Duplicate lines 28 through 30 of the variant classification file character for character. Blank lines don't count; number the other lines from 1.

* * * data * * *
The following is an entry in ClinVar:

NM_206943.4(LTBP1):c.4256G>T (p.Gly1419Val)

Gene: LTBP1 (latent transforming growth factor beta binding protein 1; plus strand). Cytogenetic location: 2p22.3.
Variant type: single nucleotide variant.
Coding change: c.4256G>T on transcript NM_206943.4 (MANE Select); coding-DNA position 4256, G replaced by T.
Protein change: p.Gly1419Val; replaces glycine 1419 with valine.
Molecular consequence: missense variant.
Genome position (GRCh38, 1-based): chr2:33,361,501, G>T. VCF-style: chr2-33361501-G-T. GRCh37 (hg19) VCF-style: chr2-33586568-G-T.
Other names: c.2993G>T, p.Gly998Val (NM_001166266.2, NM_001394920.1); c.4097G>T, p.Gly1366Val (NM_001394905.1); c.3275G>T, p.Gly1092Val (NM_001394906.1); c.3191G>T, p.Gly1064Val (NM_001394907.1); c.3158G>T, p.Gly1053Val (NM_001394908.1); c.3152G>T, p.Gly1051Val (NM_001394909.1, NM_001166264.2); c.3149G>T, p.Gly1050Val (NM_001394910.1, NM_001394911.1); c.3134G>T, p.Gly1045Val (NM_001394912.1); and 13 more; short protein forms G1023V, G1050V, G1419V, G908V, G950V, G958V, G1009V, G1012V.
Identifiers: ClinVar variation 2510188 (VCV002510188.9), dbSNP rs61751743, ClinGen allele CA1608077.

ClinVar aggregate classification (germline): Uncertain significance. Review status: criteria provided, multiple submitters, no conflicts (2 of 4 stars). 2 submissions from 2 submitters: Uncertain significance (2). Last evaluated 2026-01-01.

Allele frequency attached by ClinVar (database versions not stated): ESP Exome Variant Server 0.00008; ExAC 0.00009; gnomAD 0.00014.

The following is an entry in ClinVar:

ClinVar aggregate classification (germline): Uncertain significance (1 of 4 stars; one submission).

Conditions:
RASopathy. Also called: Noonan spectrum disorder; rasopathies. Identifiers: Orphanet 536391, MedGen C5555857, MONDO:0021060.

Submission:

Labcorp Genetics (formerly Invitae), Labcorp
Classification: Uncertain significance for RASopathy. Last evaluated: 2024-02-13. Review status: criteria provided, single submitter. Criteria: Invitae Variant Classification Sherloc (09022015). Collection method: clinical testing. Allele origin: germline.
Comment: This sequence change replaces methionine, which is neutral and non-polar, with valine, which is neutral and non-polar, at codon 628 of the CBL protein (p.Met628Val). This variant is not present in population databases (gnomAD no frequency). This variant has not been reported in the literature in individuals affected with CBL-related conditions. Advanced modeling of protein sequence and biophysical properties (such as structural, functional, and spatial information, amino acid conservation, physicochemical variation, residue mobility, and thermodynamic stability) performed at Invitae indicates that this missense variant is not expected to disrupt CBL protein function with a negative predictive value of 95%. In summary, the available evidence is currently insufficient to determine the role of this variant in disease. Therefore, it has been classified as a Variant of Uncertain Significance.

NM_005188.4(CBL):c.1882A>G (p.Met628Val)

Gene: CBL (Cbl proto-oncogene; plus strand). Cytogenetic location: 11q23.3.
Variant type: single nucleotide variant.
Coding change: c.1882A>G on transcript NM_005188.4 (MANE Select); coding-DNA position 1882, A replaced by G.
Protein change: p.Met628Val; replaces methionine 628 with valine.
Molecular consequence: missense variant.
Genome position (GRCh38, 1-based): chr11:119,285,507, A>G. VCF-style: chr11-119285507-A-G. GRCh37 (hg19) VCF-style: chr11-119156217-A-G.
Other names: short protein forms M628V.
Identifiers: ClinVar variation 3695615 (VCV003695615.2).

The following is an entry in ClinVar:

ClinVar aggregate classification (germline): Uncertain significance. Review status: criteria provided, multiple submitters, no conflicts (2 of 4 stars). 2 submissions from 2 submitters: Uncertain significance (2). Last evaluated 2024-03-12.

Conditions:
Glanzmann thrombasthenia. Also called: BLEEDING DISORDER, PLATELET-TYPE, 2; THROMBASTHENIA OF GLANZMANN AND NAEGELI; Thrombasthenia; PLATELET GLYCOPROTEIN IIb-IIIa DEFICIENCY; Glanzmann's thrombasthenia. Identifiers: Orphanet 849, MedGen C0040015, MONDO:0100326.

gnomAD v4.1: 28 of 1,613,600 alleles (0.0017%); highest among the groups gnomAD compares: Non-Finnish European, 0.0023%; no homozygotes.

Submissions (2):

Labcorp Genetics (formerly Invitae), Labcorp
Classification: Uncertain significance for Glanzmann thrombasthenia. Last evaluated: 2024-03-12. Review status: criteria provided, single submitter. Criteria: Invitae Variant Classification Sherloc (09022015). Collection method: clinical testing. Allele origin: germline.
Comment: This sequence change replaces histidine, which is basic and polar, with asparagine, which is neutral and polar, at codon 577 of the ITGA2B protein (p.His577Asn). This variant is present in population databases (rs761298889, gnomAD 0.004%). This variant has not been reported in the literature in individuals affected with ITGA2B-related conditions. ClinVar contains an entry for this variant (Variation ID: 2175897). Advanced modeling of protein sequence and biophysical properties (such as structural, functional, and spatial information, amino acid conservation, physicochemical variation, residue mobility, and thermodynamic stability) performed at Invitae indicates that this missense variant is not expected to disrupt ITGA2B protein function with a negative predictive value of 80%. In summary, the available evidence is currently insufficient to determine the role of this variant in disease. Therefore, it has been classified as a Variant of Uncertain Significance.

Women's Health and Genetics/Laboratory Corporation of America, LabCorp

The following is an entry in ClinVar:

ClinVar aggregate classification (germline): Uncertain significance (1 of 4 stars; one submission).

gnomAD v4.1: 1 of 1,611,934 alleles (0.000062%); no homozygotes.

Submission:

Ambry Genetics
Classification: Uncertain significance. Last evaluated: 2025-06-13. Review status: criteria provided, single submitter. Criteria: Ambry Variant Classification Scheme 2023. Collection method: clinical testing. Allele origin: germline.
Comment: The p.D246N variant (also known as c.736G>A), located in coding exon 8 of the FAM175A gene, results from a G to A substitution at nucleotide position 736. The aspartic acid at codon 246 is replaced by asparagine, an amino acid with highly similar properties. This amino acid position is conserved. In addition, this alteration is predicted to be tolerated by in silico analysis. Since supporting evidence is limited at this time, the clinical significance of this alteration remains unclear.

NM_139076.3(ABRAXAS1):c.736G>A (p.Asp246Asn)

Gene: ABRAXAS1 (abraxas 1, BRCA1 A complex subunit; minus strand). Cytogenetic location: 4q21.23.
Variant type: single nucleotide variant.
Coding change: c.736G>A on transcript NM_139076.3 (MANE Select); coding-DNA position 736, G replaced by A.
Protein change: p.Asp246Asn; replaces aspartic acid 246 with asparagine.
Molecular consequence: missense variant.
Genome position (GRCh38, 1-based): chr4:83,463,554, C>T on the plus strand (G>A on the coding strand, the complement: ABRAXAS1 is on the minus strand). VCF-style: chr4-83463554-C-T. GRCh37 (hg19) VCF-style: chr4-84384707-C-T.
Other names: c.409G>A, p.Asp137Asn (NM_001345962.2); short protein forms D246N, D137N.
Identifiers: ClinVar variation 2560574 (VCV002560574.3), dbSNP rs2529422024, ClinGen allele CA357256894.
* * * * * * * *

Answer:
Other names: short protein forms M628V.
Identifiers: ClinVar variation 3695615 (VCV003695615.2).

The following is an entry in ClinVar: